Caring Is Creepy 2014: Have a seat, Josh Jackson

Iowa plucks a cornerback prospect out of the Dallas metro area. Here's why not to care about his star rating.

Iowa's recruiting class is one verbal heavier after the addition of Corinth, TX defensive back Josh Jackson, listed at 6'1" and 175 pounds on Rivals. Jackson visited Iowa earlier this month and verbally committed quickly afterward; he makes the third DB to join the 2014 Hawkeye recruiting class.

There's been something of a recurring theme lately of Iowa landing commitments from prospects with, shall we say, light offer sheets, and Jackson would seem to fit this mold. He's a two-star recruit on both 247Sports.com* and Rivals, and Iowa beat out Nevada, Colorado State and New Mexico State for Jackson's commitment. If that doesn't make you sufficiently uneasy, Houston—a team so poor at defense we're not sure the secondary has any idea how to play football—didn't extend an offer Jackson's way. So, yeah. Not a thrilling commitment on its face.

*Well, sort of; 247Sports.com's scouting department gave Jackson two stars, but in the composite ratings Jackson is a three-star prospect. This makes little to no sense, as no single service rates him that highly; Jackson isn't even rated at all yet by ESPN.com or Scout.com.

That all noted, however, we're slightly intrigued. Jackson's highlight reel on Hudl shows a player who's got decent ball skills and is aggressive in run support without sacrificing technique. He shows a knack for getting to the point of attack, squaring, and delivering a solid, clean tackle. He spends time at safety in his film as well and if he fills out he could make a starting-quality prospect at this level in due time. He's not a high-end athlete, and his top-end speed might be a problem at this level, but he's got good enough burst and instincts that he can make most plays.

The two-star thing, though, we should talk about. When you think about the cornerbacks who have made Iowa's defenses special under Kirk Ferentz, you think of names like Jovon Johnson, Bradley Fletcher, Charles Godfrey, Amari Spievey and Micah Hyde. And wouldn't you know it, every single one of those guys was a two-star prospect coming out of high school. Shaun Prater was rated three stars, if you were curious. That showoff. At any rate, Iowa's pedigree of turning two-star recruits into starting CBs with an NFL future is just about as remarkable as its propensity for sending LTs and TEs to the next level.

Now, sometimes the two-star CB that works his way into a lengthy starting role is Adam Shada, and when that happens you're going to have a bad time. And the commitment pages of yesteryear are littered with two-star DBs who flamed out pretty quickly too; the position is hardly immune from recruiting whiffs. But by and large, Iowa has gotten pretty fantastic production from cornerbacks that not a whole lot of other programs wanted. That is a direct credit to the work Phil Parker did as defensive backs coach, and the fact that Parker is now defensive coordinator only gives us more optimism for Jackson's development.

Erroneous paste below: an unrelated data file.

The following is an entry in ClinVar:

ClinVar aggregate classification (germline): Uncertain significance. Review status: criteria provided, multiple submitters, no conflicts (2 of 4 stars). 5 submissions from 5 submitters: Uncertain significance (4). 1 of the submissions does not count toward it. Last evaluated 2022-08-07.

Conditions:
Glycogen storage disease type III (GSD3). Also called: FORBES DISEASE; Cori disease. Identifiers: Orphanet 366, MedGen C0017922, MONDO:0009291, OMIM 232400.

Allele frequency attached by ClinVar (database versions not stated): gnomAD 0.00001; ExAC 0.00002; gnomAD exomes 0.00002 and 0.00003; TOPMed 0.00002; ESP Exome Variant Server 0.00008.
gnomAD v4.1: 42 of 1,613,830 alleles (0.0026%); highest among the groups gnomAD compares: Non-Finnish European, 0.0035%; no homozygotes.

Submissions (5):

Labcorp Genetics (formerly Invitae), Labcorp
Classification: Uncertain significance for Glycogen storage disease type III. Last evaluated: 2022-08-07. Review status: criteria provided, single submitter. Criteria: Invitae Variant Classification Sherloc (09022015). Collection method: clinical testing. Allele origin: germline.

Now, it could be that Jackson never plays a down for Iowa for whatever reason—grades, homesickness, trouble, not good enough, whatever. That happens. But! Based on what we see on tape and assuming his size numbers are accurate*, Jackson's ideal progression point in college would be Amari Spievey: a rangy, fearless hitter whose speed and coverage skills aren't great but who can excel in a Phil Parker defense. He's got a long way to go before he gets there, of course, but so did Spievey going into his senior year of high school, so we're fine with some patience on this one.

Last note: Jackson's listed size is not a sure thing. ESPN and Scout both list Johnson at 5'11" and ~150 pounds, and while those numbers may just be out of date, it also may be that those are his actual measurements and this 6'1", 180 talk (his numbers on Hudl) is wishful thinking. That happens. It's not an insignificant distinction—it's a lot easier to understand how Jackson doesn't have more offers if he sweats his way down to 145 pounds after practice, after all—but his measurements in September 2014 and beyond are much more important than where he is right now. Anyway, that's something to keep an eye on down the road. For now this commitment is fine.

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[LEGAL NOTICE: The 37 different wallpaper-sized pictures of actor Joshua Jackson portraying Dawson's Creek character "Pacey" have been removed at the advice of Black, Heart, Gold & Pants Law Firm. Mr. Jacobi's excuse of "I'm in my early 30s, how am I not going to make that reference" is noted but insufficient under current copyright laws.]

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